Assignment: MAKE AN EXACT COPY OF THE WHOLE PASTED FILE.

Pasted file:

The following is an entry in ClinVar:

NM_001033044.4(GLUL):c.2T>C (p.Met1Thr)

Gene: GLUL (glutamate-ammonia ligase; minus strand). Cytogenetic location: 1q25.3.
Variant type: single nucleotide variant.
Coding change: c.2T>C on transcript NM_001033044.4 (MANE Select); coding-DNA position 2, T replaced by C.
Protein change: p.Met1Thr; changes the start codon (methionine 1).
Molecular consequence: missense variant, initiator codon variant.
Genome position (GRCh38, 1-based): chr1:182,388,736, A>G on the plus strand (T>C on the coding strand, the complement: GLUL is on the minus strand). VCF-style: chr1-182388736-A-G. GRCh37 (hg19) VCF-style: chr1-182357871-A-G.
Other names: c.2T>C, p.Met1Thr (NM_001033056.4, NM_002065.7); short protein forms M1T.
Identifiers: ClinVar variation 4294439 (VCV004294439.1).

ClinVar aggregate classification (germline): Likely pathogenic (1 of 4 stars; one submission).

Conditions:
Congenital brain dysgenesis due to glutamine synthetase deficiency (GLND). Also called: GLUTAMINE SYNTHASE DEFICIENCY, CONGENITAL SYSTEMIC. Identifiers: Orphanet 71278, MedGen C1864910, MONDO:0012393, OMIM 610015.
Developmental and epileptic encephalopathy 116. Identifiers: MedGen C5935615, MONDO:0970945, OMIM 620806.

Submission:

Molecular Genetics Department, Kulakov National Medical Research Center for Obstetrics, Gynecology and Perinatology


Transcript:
The following is an entry in ClinVar:

NM_001033044.4(GLUL):c.2T>C (p.Met1Thr)

Gene: GLUL (glutamate-ammonia ligase; minus strand). Cytogenetic location: 1q25.3.
Variant type: single nucleotide variant.
Coding change: c.2T>C on transcript NM_001033044.4 (MANE Select); coding-DNA position 2, T replaced by C.
Protein change: p.Met1Thr; changes the start codon (methionine 1).
Molecular consequence: missense variant, initiator codon variant.
Genome position (GRCh38, 1-based): chr1:182,388,736, A>G on the plus strand (T>C on the coding strand, the complement: GLUL is on the minus strand). VCF-style: chr1-182388736-A-G. GRCh37 (hg19) VCF-style: chr1-182357871-A-G.
Other names: c.2T>C, p.Met1Thr (NM_001033056.4, NM_002065.7); short protein forms M1T.
Identifiers: ClinVar variation 4294439 (VCV004294439.1).

ClinVar aggregate classification (germline): Likely pathogenic (1 of 4 stars; one submission).

Conditions:
Congenital brain dysgenesis due to glutamine synthetase deficiency (GLND). Also called: GLUTAMINE SYNTHASE DEFICIENCY, CONGENITAL SYSTEMIC. Identifiers: Orphanet 71278, MedGen C1864910, MONDO:0012393, OMIM 610015.
Developmental and epileptic encephalopathy 116. Identifiers: MedGen C5935615, MONDO:0970945, OMIM 620806.

Submission:

Molecular Genetics Department, Kulakov National Medical Research Center for Obstetrics, Gynecology and Perinatology